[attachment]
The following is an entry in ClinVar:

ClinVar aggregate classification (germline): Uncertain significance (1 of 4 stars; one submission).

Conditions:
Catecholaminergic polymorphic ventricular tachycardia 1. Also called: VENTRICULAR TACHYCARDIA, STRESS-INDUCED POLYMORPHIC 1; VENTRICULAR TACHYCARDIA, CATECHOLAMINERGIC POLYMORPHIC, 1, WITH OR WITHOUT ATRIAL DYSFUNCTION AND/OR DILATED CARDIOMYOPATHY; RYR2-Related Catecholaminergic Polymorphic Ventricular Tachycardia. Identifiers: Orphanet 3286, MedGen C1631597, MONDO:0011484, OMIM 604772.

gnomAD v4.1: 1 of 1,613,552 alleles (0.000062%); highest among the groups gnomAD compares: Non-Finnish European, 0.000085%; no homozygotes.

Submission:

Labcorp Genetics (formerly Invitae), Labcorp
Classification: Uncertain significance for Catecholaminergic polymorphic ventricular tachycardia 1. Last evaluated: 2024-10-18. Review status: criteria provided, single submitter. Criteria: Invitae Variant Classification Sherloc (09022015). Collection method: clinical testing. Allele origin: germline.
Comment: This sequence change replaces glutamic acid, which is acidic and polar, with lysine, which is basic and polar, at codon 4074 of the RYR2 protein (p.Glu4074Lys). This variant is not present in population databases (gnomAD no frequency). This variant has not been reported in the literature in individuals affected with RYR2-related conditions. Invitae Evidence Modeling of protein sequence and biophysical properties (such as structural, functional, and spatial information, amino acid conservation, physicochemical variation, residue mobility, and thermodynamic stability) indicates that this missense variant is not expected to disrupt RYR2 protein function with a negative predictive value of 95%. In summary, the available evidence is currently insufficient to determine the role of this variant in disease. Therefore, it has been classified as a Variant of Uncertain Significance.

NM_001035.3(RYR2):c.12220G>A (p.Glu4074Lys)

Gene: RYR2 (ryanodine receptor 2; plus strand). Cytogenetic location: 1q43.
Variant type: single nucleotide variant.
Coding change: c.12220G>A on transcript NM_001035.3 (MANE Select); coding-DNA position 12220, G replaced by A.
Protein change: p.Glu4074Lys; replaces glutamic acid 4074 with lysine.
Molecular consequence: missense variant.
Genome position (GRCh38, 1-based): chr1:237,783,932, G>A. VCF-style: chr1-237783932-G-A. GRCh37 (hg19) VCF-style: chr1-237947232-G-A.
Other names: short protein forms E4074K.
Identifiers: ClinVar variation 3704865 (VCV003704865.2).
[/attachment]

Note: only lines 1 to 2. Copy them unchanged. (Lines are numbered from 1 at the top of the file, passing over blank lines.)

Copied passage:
The following is an entry in ClinVar:

ClinVar aggregate classification (germline): Uncertain significance (1 of 4 stars; one submission).